Florida in particular has become a major rallying spot for challenging material in public schools, with its Republican Governor Ron DeSantis, a likely presidential hopeful, signing the “Stop WOKE Act” earlier this year restricting how race and gender concepts are taught in schools. DeSantis-endorsed school board candidates who are so-called parental rights advocates — conservatives pushing for an end to “critical race theory” and materials dealing with gender and sexuality in the classroom — currently hold a majority on Duval County’s board. Elsewhere in the state, the picture book “The Purim Superhero,” which features gay Jewish parents, was removed from a Panhandle-area district in April amid a larger purge of books with LGBTQ+ and gender-identity themes.

Pierce defended the length of time the district took to review the material: “The district will always take the time necessary to make sure the resources we provide for our students are appropriate for each grade level and meet the requirements of state statute.” 

The district said 47 titles from the collection were returned to Perfection Learning, while another 26 remain under review. Among those still under review is Levy’s “Family Fletcher,” about a multicultural family that celebrates Jewish holidays. The family has two dads.

The district said Levy’s book was under review “while we await guidance from the state.” Levy did not return a JTA request for comment.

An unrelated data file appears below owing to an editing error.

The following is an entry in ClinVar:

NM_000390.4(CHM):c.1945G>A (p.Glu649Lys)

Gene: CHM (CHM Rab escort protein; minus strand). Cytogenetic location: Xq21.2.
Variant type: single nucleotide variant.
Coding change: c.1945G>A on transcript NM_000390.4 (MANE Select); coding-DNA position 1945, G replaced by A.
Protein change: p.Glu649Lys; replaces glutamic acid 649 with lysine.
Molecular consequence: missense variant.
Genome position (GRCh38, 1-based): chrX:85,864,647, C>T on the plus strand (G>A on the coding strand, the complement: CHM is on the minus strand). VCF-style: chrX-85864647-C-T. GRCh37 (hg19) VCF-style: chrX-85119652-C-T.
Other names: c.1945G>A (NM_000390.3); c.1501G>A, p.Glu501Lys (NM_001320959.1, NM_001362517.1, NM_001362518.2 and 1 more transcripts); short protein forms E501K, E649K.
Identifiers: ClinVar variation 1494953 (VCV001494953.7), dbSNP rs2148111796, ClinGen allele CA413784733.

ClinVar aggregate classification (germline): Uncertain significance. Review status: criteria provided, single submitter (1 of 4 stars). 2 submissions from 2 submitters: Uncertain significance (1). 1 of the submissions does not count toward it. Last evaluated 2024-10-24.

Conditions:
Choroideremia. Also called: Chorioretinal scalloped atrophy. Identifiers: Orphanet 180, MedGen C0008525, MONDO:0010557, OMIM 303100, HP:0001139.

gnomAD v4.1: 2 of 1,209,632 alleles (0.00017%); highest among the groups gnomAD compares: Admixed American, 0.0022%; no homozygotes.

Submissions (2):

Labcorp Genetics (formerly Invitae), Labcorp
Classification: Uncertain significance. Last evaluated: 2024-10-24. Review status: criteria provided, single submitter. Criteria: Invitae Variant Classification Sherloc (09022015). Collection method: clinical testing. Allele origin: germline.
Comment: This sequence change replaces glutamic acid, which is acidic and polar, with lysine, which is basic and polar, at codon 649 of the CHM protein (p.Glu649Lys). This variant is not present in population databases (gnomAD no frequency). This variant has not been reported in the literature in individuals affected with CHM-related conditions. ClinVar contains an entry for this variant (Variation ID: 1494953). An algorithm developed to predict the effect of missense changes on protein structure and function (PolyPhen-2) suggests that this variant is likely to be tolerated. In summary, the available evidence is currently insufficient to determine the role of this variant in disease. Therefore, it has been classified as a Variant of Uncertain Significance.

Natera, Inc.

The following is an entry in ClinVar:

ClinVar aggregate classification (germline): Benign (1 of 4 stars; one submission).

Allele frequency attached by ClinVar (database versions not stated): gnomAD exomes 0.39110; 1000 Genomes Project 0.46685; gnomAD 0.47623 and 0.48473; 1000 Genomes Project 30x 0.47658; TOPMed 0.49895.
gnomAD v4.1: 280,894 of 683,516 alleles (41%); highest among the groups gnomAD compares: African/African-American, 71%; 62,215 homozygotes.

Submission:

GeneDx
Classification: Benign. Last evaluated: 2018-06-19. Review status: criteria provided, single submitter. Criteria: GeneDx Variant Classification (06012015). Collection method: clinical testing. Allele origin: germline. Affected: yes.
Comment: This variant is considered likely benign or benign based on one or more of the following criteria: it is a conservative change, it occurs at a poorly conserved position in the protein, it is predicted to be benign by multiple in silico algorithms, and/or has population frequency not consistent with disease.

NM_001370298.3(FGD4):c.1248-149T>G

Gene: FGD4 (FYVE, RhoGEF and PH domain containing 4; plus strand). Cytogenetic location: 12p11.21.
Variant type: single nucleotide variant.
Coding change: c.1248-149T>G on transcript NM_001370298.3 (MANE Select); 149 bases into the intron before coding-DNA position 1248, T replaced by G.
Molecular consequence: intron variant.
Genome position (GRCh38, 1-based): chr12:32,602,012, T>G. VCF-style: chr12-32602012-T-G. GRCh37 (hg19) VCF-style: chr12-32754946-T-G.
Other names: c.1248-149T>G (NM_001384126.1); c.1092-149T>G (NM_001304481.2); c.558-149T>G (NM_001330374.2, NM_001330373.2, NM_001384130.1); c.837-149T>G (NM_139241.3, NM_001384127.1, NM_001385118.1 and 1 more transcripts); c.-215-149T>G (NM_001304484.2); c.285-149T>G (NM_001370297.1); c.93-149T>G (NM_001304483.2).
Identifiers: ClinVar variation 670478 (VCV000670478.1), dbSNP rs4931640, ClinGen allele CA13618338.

Unlike “Maus,” “The Purim Superhero” and “Family Fletcher,” “Chik Chak Shabbat” does not mention the Holocaust, feature any LGBTQ+ characters or contain any imagery that could be construed as sexual. The book’s most defining characteristic is that it’s about Jews.

Indeed, the book’s depiction of observant Judaism has made it a frequent favorite of the Jewish Book Council and of PJ Library, the literary nonprofit that distributes free Jewish-themed books to children nationwide. The group has distributed a parents’ reading guide to the book, noting, “After reading this story, you and your child may be inspired to make cholent together.” PJ Library declined to comment to JTA for this story.

Rockliff did not return a JTA request for comment, but told the Forward last week, “I doubt that anybody at this school district found [“Chik Chak Shabbat”] objectionable, or even read it.” (The book’s illustrations are by Kyrsten Brooker.) 

A customer service representative for Perfection Learning, the company that distributes the Essential Voices collection, promised to forward a request for comment to the company’s CEO, but no comment was provided to JTA.